Historians state that World War II was the deadliest and most destructive war the world has ever seen. More than 50 nations took part in the war, and more than 38 million people died. Understanding the causes and course of World War II is a high emphasis topic on the TASC Test Assessing Secondary Completion™ Social Studies subtest.
Causes of World War II
When Britain and France declared war on Germany after it invaded Poland in September 1939, World War II had officially begun.
The following events fueled the inception of World War II:
- Failure of peace efforts. After World War I, attempts were made to achieve stable world peace. The League of Nations, established in 1920, was a forum in which nations could settle their disputes. However, the League had no real power and could only try to persuade the offending nation to concede. If efforts came up short, they could impose economic sanctions on that country. But the League had so little power that the sanctions it passed were normally ignored, and it could do nothing from that point on.
- Rise of fascism. Fascism is a governmental system led by a dictator having complete power, forcibly suppressing opposition and criticism, regimenting all industry, commerce, etc., and emphasizing an aggressive nationalism and often racism. The rise of fascism in Italy under Benito Mussolini and Germany under Adolf Hitler brought the world to the brink of war. People who listened to these dictators believed they could be brought to world domination.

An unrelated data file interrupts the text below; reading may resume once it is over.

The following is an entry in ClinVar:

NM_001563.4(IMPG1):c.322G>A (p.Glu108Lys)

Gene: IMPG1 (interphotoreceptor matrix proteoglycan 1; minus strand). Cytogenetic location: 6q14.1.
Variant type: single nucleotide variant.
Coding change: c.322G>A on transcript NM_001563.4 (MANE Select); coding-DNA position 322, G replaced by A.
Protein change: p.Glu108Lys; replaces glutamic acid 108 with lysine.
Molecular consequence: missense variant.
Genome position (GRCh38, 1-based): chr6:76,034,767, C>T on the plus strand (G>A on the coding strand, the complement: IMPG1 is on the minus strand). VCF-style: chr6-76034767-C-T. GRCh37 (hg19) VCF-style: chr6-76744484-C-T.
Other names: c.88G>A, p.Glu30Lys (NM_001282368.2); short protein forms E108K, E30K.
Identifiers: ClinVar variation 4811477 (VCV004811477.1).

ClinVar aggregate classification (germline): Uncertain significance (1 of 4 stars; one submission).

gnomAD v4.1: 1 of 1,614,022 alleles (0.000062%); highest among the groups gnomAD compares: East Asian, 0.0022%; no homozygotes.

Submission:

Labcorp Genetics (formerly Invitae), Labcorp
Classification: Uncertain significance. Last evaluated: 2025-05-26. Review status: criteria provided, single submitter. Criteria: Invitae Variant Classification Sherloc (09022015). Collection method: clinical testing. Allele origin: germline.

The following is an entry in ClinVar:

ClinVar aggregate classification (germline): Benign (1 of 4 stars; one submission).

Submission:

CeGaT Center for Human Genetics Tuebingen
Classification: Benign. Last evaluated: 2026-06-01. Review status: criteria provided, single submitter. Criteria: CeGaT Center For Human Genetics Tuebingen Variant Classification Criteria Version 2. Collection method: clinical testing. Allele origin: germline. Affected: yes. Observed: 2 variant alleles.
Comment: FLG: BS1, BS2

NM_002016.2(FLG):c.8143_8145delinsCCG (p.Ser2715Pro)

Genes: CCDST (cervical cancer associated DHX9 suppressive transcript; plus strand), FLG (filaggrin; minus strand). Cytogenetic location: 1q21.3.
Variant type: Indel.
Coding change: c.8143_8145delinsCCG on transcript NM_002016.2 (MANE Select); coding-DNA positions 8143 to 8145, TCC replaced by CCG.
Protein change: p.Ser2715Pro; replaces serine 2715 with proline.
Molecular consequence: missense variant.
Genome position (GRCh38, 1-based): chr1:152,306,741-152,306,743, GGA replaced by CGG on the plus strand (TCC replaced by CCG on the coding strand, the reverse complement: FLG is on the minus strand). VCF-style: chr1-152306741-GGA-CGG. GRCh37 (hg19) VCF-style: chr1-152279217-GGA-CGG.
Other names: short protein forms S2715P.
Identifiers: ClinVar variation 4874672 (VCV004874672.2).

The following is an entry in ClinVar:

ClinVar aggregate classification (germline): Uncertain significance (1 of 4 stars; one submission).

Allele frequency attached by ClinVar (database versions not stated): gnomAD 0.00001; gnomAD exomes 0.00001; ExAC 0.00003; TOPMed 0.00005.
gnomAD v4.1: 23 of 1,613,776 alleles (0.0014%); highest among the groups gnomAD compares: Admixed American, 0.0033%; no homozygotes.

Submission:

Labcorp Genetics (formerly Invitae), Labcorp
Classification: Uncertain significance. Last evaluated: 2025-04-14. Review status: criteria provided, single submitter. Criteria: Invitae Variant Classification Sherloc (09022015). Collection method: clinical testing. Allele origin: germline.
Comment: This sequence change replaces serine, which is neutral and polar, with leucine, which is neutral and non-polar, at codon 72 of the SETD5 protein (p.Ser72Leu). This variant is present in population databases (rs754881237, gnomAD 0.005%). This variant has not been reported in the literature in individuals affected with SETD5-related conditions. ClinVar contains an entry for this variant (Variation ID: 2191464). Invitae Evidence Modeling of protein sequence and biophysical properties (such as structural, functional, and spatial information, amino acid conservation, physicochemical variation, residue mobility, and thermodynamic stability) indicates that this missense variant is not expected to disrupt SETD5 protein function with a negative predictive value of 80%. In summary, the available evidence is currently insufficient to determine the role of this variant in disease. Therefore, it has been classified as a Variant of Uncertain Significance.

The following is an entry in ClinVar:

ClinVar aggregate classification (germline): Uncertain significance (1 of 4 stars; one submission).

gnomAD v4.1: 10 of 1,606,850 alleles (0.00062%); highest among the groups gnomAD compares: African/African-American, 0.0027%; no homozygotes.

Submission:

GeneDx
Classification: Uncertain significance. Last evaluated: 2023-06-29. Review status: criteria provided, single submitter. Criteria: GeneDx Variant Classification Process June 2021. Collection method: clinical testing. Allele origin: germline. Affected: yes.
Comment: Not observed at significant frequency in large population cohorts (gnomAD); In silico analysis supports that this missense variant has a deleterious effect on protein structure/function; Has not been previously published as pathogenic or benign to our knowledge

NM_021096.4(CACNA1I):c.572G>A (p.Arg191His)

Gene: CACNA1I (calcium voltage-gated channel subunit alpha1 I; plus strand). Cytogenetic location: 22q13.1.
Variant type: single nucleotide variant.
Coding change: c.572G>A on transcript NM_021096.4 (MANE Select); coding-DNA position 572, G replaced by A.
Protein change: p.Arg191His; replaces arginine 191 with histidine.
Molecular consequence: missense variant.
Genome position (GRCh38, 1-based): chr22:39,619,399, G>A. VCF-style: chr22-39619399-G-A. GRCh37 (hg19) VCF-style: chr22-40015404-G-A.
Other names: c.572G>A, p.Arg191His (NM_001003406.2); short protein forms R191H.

- Formation of the Axis Coalition. The Axis Coalition, or Axis Powers, began to form in 1936. Germany and Italy signed a friendship treaty that formed the Rome-German Axis. Shortly after, Japan and Germany signed a treaty against communism called the Anti-Comintern Pact. Germany and Italy signed an even stronger alliance on May 22, 1939 called the Pact of Steel, later called the Tripartite Pact when Japan signed it on September 27, 1940. The three main Axis Powers, Germany, Italy, and Japan, were allies in the war.
- Worldwide depression. The costs of World War I, and the costs to rebuild Western Europe after years of fighting, resulted in enormous debts from Western European powers to the United States. When the stock market crashed in 1929, the United States recalled all foreign loans. Unable to repay these loans, the economies of the West collapsed, beginning the Great Depression.
Character of World War II: At Home and Abroad
For Americans, World War II had a clear-cut purpose: to defeat tyranny. “Most of Europe had been conquered by Nazi Germany, which was under the iron grip of Dictator Adolf Hitler. The war in Europe began with Germany's invasion of Poland in 1939. Wherever the Nazis went, they waged terror, mainly against Jews, but also against other minorities,” according to Scholastic.com.
Japanese armies invaded country after country, island after island, in Asia and the Pacific. The US was bombed on December 7, 1941 by Japanese planes on the soil of Pearl Harbor, Hawaii. The next day, the U.S. Congress declared war, officially pulling the U.S. into World War II.
Reshaping the U.S. Role in World Affairs
The war ended in Europe on May 7, 1945, when Germany surrendered. Japan surrendered on August 14, 1945 after the U.S. dropped two atomic bombs, one on Hiroshima and one on Nagasaki. The United States soared as a world super power after World War II. You can review the US post war domestic policy in a previous social studies TASC blog post.
As Scholastic.com notes, President Franklin D. Roosevelt, who had led the U.S. in wartime, did not live to see the peace. In a speech that was never delivered, he spoke of the need to preserve peace: "Today we are faced with the preeminent [above all other] fact that, if civilization is to survive, we must cultivate the science of human relationships — the ability of all peoples, of all kinds, to live together and work together in the same world, at peace."